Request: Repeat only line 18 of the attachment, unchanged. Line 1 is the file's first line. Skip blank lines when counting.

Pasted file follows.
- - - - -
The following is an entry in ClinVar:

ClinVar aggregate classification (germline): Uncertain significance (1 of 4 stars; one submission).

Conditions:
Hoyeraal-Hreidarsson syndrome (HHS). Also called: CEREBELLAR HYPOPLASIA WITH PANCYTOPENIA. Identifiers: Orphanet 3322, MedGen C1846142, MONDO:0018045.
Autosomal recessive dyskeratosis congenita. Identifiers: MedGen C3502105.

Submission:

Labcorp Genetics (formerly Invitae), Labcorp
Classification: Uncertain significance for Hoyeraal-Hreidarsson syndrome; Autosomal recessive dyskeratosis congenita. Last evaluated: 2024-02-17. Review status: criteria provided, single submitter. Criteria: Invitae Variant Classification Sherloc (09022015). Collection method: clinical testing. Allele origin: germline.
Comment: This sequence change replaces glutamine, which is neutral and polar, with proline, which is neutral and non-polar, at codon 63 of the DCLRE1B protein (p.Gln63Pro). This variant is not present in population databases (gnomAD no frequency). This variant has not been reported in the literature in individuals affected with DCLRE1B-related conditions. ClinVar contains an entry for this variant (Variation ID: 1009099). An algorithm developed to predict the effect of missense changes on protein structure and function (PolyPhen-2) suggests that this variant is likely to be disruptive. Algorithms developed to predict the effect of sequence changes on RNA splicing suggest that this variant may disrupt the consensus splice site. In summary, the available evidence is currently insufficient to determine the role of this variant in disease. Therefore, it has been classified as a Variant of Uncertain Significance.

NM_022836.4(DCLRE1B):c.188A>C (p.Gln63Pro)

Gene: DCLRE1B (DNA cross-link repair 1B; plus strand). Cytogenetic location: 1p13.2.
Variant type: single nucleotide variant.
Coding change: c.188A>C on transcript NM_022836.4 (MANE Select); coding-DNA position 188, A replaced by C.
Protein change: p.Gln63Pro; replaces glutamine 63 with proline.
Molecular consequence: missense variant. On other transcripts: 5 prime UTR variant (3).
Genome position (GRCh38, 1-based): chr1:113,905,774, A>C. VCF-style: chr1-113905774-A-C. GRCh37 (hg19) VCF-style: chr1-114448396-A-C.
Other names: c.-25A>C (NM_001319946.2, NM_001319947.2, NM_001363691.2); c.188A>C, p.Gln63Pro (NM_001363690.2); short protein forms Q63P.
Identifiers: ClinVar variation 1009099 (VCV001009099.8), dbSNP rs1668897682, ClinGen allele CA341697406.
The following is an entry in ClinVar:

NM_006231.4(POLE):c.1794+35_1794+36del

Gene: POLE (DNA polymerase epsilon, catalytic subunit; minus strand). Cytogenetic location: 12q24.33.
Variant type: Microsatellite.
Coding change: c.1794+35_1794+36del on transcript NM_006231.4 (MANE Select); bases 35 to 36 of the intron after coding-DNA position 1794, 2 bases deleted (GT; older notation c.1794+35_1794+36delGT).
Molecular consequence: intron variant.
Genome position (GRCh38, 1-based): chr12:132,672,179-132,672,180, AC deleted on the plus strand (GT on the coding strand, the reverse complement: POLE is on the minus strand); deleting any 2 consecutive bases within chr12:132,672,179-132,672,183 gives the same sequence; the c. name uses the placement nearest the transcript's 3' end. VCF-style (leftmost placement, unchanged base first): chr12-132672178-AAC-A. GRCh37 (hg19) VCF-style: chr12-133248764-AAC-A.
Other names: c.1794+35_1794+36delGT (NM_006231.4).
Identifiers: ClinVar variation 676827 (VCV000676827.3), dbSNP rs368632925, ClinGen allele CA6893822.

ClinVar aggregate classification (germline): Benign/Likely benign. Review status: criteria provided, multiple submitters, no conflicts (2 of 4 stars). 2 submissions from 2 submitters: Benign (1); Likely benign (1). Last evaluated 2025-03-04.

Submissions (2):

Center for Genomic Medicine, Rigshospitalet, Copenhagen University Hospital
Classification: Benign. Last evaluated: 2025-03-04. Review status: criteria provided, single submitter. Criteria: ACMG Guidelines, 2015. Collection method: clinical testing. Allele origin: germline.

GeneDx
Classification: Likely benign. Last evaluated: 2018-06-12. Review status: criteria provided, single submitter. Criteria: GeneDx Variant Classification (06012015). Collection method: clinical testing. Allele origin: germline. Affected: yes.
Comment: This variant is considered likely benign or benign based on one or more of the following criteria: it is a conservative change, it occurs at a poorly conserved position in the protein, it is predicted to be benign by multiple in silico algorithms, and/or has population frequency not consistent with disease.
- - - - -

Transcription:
Identifiers: ClinVar variation 1009099 (VCV001009099.8), dbSNP rs1668897682, ClinGen allele CA341697406.